There’s a few fairly obvious reasons as to why you’re all here reading this review. Although I’d like to think it’s because you’re a fan of the website and, more importantly, a fan of my writing…I don’t think it has anything to do with that, not when the subject is Sui Ishida’s Tokyo Ghoul. A psychological thriller revolving around the collision of two worlds, Tokyo Ghoul quickly became one of the most popular contemporary Anime titles as of late, much like that of Hajime Isayama’s Attack On Titan which went through a similar popularity spike after just the first episode.
Chances are, you’re not that big a fan of the Anime. If you were, you probably would have already bought the Manga for yourself before reading any reviews, that’s just how dedicated the fan base of Tokyo Ghoul is. I’d like to think you’re more like me; someone who watched the Anime all the way through and was left somewhat unsatisfied. Being told that the Manga is much more in-depth and therefor more enjoyable than the Anime, you venture out to wash the bad taste from your mouth. People say it isn’t good to assume but, as a human being, I simply cannot help myself.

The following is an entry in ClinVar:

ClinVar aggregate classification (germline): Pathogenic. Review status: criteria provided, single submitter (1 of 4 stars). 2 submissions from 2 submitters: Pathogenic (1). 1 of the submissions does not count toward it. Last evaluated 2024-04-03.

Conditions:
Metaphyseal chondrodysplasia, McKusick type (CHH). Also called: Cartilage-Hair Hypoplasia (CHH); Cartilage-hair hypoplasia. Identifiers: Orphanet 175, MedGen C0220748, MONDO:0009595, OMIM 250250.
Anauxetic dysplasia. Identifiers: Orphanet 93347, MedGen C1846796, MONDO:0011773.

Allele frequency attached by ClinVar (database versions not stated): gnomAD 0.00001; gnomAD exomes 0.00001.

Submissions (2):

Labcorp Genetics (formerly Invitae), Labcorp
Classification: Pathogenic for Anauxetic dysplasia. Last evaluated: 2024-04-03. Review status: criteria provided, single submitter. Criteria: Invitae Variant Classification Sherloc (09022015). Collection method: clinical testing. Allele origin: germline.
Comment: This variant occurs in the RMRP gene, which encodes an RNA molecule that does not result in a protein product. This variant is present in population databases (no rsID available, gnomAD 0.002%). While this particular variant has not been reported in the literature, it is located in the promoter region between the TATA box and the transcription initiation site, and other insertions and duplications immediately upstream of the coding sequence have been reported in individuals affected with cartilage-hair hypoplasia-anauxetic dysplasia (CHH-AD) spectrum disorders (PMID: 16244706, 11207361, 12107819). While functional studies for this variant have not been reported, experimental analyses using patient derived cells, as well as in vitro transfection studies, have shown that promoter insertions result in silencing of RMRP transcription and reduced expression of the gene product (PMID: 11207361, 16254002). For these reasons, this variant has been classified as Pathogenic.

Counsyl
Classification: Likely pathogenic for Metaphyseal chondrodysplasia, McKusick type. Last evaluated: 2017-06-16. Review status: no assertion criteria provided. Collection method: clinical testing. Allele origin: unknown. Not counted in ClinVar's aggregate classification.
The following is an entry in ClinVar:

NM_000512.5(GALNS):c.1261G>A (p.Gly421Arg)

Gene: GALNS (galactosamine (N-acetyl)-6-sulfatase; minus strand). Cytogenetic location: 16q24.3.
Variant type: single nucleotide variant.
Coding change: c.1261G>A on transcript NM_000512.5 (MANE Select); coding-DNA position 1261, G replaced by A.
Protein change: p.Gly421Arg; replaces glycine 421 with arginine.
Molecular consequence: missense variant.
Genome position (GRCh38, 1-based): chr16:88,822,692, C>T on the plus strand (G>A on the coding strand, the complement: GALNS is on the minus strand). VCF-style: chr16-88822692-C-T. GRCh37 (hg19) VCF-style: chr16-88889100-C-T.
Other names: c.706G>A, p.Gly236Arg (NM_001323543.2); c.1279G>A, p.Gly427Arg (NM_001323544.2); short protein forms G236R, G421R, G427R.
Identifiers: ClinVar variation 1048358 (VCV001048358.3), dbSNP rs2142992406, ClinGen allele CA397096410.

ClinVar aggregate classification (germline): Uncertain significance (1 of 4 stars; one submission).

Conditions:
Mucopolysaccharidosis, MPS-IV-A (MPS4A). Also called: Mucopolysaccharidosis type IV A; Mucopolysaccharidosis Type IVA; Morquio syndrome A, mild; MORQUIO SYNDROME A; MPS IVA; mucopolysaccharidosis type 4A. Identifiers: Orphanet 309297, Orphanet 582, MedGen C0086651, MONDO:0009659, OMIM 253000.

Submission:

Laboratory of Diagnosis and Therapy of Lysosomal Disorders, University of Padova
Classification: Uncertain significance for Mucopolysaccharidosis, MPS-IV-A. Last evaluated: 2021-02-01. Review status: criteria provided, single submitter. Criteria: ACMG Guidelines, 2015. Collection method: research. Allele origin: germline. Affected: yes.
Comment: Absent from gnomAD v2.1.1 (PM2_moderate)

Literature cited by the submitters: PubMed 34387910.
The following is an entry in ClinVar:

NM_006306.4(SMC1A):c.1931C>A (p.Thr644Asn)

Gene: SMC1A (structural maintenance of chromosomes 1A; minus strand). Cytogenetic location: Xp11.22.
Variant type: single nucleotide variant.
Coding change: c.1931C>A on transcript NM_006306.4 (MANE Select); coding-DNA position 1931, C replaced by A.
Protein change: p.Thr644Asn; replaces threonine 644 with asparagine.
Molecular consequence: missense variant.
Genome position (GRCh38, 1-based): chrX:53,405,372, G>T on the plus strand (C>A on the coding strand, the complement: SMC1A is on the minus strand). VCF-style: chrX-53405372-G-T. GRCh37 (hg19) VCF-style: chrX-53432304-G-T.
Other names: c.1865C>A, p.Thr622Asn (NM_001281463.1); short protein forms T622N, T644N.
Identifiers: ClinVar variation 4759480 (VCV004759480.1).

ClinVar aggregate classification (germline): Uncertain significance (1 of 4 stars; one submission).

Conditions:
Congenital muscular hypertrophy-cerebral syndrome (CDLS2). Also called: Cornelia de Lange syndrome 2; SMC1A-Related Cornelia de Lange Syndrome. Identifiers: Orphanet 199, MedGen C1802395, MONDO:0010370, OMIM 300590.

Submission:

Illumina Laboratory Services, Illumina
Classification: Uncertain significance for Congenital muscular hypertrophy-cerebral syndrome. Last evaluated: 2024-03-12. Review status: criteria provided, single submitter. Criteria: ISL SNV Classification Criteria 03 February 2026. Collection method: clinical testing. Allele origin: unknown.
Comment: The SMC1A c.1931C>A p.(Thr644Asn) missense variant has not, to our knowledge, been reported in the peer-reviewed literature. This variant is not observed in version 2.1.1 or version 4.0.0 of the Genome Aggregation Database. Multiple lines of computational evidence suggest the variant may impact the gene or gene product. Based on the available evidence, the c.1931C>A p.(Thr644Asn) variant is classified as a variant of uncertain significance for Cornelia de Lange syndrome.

Our friends over at Madman Entertainment have just brought the very first volume of this much-loved Manga series to the shores of Australia and New Zealand, and being curious as to what the Manga holds within it’s thin pages, I couldn’t help but put my hand up to handle the review. I liked the Tokyo Ghoul Anime enough to give the Manga a shot in the hopes that the talk of it’s superiority turns out to be true, so here I am…ever hopeful.
Ghouls live among us, the same as normal people in every way… except their craving for human flesh.
Shy Ken Kaneki is thrilled to go on a date with the beautiful Rize. But it turns out that she’s only interested in his body… eating it, that is. When a morally questionable rescue transforms him into the first half-human half-Ghoul hybrid, Ken is drawn into the dark and violent world of Ghouls, which exists alongside our own. – Madman Entertainment
Tokyo Ghoul being labelled as a “Dark Fantasy” I feel as though is incorrect. Tokyo Ghoul plays host to a story that jumps between two worlds both of which share striking similarities but are, metaphorically, worlds apart. The protagonist, Kaneki Ken, is a young boy who no longer believes as though he has a place in the universe, spending a great deal of the volume trying to quell his cannibalistic temptations now that he has become one of the predatory monsters known only as the Ghouls.